Engineering master's program seeks military veterans, graduates

National Science Foundation facilitates Virginia Military Institute's students' University enrollment

nsengineeringschooljtruong

The Engineering School’s Accelerated Systems Engineering Master’s Program is looking to increase recruitment of military veterans and alumni of military graduates. The one-year program is designed for people working full-time to earn 33 credits predominately through intensive Friday and Saturday courses.

The University will pair with the Virginia Military Institute after receiving a grant from the National Science Foundation that aims to increase the number of science, technology and engineering majors in the workforce.

The program also works to ensure those leaving the military have the opportunity to pursue higher education, in order to be competitive in the job market, VMI spokesperson Colonel Stewart MacInnis said.

“Usually more than half of the members of a graduating class enter the military, but only about 16 percent of VMI alumni make the military a lifelong career,” Stewart said in an email. “Most serve a tour and then begin a civilian career. VMI has developed memoranda of understanding with a number of graduate schools and a number of disciplines to allow its graduates to continue their education.”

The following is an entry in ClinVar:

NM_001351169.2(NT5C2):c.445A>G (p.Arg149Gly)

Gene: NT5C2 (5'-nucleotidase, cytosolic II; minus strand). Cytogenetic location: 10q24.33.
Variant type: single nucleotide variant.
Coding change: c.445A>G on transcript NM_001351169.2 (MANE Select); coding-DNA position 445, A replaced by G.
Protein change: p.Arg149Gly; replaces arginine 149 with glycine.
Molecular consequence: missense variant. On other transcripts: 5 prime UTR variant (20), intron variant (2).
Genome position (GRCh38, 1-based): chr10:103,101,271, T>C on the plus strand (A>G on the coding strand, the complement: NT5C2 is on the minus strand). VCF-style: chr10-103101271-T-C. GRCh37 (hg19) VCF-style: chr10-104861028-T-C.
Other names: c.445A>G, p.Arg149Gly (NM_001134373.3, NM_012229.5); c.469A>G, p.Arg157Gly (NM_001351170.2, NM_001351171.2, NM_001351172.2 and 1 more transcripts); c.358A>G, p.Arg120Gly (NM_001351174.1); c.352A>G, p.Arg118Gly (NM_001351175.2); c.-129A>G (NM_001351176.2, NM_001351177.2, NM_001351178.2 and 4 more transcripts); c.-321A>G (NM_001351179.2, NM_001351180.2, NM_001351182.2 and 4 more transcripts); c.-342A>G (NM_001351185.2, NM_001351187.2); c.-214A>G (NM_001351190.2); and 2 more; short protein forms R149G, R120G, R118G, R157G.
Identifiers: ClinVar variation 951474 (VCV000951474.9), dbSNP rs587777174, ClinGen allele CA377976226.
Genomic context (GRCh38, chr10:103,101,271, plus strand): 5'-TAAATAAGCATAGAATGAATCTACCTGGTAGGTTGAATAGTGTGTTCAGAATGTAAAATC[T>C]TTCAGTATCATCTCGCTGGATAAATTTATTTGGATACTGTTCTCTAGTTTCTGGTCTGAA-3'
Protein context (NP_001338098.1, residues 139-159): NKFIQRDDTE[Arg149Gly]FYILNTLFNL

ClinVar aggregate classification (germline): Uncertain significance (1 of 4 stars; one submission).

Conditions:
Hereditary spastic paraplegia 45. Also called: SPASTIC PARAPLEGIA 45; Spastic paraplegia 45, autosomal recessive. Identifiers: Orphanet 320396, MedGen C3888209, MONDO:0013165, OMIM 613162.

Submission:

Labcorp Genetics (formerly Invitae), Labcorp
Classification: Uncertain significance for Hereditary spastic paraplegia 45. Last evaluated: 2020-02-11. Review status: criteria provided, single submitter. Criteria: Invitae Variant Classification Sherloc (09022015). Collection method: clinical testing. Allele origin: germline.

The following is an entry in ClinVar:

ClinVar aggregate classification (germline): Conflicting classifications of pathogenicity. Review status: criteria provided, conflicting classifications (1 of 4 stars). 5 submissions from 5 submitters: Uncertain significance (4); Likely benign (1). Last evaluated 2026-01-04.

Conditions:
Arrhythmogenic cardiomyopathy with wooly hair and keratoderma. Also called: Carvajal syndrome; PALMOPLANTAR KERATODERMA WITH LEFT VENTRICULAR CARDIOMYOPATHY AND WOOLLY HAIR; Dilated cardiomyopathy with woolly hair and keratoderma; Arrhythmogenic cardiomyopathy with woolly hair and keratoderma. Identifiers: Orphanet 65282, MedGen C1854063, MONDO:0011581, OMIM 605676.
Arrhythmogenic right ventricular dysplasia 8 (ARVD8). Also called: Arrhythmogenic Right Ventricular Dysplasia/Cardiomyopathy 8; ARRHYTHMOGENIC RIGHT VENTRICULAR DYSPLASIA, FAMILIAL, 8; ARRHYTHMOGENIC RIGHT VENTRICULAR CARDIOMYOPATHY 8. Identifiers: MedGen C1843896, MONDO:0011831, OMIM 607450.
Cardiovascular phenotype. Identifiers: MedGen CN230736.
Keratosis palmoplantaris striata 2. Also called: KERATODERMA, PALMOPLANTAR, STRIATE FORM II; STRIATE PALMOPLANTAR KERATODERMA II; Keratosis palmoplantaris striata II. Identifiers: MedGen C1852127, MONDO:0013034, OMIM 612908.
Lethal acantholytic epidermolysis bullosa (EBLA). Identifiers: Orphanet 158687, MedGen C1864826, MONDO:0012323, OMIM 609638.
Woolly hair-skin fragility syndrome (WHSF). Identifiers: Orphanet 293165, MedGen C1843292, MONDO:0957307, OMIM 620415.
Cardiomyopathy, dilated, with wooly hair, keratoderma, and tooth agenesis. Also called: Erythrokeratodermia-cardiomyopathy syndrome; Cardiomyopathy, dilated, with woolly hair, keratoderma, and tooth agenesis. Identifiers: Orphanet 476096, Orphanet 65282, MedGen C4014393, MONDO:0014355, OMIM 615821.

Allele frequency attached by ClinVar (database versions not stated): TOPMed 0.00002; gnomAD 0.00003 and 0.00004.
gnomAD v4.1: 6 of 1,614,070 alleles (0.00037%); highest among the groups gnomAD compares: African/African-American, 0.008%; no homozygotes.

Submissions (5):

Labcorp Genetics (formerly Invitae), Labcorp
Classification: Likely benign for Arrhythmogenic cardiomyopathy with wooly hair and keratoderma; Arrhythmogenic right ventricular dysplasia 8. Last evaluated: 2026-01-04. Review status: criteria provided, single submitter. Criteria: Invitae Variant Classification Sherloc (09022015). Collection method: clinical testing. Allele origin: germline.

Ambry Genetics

MacInnis said the University program, which typically enrolls between 30 and 40 students, would also benefit from having students with real-world and military experience in the classroom.

Graduates of the program typically seek careers in a wide variety of specialized fields including positions in the defense industry, the banking industry and hospital administration, said Assoc. Engineering Prof. Michael Smith, the director of the accelerated program.

“Systems engineers are problem solvers trying to use data and analysis to try and make better-informed decisions,” Smith said. “Systems Engineers solve problems that involve multiple subsystems and components, and we focus on how we can make sure that all the pieces are working together well to try to solve the problem.”


Published February 26, 2013 in FP test, News



  • Charles Mathewes said:

    Patrick is a UVA graduate, by the way. Sherri was a terrific, funny, and warm human being, and the world is a more grey place without her.
    on U.Va. investment manager remembered for contributions

  • Alex said:

    Not saying there is not sexism in the world, but if you live in a "state of constant fear" why have you not transferred? And if you consider "Thank ...
    on The Cavalier Daily :: Treading water

  • ari said:

    disappointing equivocations throughout this piece. putting "rape," "sexual objectification," "sex crimes," and "sexism" in a two minute read does not ...
    on The Cavalier Daily :: Treading water

  • Michael said:

    No, UGuides got in trouble by forcing their people to drink ungodly amounts of alcohol. FYP doesn't ask their rollers to do anything dangerous at all ...
    on FYP roll offends students in Clemons

  • Bruno Hob said:

    The main effect of the renovation, aside from needed electrical and mechanical upgrades,will be the removal of thousands of books from Alderman, as is ...
    on Library System plans Alderman renovation







The Cavalier Daily welcomes thoughtful, respectful and relevant comments that contribute to a public dialogue. In order to maintain a high level of discourse, all comments must be approved by our moderator. For more information, view our full comment policy.

Comments powered by Disqus

Powered by powered by SNworks Solutions by The State News